Kitchen Inquisition: Chef Hector Diaz - NBC 6 South Florida

Kitchen Inquisition: Chef Hector Diaz

The Maya Tapas & Grill kitchen captain talks the life of a chef, multitasking and grandma

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    Maya Tapas Grill

    Lincoln Road mall, known for its outdoor eats, is home to Argentinean cuisine slingers Maya Tapas and Grill. This family-owned and operated business stays true to its food heritage, and head chef Hector Diaz offers only the freshest of ingredients (just try the mango salad). The Miami native learned the basics from his grandmother, and  Diaz always remembers to simply cook with his heart.

    What do you think of Miami’s dining scene?

    I think there are a lot of guys down here doing what they love to do. What I would change about the Miami dining scene is, I would like the diners to be more adventurous and be willing to try new things, because there are guys down here that can pull that off. 

    Are you one of those guys?
    I think so. I don’t want to blow my own whistle, but if I don’t, who will?

    What do you bring to the scene?
    I bring people quality for the money that they spend. We use all quality ingredients. It’s simple food, but everything is top of the line.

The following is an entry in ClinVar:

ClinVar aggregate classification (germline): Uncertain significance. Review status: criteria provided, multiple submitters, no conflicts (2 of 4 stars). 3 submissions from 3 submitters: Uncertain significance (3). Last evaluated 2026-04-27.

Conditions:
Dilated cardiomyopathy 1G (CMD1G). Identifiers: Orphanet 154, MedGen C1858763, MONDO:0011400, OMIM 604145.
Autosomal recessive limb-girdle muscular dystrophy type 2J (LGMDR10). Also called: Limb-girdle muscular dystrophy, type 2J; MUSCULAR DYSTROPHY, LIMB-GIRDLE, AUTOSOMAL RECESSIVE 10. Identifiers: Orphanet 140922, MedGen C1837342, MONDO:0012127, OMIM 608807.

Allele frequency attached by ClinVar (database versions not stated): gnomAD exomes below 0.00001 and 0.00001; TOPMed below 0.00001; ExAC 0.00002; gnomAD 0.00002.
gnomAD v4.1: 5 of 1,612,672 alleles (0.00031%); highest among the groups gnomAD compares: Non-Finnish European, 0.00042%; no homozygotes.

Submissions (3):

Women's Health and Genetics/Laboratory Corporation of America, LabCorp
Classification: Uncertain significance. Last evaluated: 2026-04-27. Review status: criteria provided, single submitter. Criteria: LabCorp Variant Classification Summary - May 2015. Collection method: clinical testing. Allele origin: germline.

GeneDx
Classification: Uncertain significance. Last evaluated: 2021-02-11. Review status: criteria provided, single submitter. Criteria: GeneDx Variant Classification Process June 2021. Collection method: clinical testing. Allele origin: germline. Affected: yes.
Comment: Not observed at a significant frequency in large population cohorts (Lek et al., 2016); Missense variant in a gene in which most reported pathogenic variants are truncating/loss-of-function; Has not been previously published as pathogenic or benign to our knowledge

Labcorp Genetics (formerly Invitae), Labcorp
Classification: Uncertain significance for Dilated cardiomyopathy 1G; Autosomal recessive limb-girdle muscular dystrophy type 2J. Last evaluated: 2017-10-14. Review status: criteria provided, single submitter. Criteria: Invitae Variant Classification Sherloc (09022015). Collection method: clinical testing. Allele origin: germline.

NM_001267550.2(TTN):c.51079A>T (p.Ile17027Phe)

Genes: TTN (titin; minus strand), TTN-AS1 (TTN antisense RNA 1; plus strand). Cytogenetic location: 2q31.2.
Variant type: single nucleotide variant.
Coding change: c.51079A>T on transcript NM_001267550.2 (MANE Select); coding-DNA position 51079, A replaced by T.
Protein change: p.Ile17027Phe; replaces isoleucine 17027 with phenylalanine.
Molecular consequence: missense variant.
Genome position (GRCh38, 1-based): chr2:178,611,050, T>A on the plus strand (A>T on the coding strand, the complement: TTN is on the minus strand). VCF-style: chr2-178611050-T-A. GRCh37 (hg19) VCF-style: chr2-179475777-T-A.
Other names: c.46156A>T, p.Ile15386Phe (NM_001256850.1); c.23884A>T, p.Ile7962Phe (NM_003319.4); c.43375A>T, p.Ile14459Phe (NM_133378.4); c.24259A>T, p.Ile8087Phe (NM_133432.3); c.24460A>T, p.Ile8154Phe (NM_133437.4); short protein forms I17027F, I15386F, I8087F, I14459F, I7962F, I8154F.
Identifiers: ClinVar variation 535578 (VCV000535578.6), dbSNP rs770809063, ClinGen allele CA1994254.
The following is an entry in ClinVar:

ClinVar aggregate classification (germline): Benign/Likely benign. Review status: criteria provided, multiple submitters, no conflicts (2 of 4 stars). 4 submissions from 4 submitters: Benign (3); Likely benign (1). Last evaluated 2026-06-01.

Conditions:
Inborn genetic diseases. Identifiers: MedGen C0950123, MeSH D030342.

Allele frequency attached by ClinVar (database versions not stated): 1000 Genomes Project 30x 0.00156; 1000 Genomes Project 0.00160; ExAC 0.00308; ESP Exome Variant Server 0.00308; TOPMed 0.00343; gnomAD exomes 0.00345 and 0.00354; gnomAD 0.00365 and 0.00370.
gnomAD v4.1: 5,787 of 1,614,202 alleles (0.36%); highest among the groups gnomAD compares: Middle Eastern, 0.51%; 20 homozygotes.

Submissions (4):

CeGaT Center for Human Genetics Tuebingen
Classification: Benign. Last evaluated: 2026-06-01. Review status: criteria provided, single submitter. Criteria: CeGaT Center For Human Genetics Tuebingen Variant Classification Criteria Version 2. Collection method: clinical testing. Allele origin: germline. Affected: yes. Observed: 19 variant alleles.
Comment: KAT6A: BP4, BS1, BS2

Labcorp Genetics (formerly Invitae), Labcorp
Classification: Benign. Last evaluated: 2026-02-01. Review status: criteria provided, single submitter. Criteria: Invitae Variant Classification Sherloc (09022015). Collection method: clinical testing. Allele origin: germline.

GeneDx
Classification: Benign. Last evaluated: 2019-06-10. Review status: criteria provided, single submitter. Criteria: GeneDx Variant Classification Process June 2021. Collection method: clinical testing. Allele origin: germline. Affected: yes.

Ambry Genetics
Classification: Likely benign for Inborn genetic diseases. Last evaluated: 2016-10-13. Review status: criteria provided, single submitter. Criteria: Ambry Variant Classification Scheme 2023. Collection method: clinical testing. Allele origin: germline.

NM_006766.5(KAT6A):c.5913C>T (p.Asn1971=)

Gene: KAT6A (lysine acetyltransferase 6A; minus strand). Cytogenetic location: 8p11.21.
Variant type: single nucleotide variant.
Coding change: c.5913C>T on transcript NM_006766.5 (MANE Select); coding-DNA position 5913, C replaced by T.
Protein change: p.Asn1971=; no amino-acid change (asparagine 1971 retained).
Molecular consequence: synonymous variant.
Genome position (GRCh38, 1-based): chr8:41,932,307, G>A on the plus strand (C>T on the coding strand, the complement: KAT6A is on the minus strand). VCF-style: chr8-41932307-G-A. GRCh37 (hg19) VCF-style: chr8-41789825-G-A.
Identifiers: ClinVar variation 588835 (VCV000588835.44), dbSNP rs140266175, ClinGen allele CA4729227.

What don’t people know about the life of a chef?
    It’s not like it is on TV. Not like "Top Chef." I would say that what people would most underestimate about a chef is their ability and need to multitask. I multitask and people manage. I can teach anyone to cook, but making sure they’re doing it right is what my job is. So that’s the hardest part of being chef. It’s not all just cooking.

    What do you look for in a chef?
    I look for cleanliness and appearance. If they look clean, I know they’ll cook clean. The way I see it is I can teach them everything else.

    What’s the best cooking advice you could give?
    If you cook with your heart, everything will taste good. It’s not as complicated as it seems. Whenever you get stuck, take 10 seconds; think it over and you’ll probably pan out what you need to do.

    Fondest food memory?
    The moment I knew that people could take food and turn it into something that others would adore. I was a kid, about 15, when I used to play basketball in Puerto Rico with my dad’s company. They used to take us for beers at this little bakery, and the bakery used to make these mussels with God knows what they put on them. All I know is that they were the most delicious things I had ever eaten.

    Favorite dish to make?
    I don’t have a favorite dish, I just like cooking food.

    Favorite dish to eat? 
    My grandmother’s food; anything she makes.

    When did you realize you were destined to be a chef?
    When I graduated from Florida State. I cooked my way through school and I didn’t like the job I ended up with and the girl I was dating at the time said, "Why don’t you go to chef school?"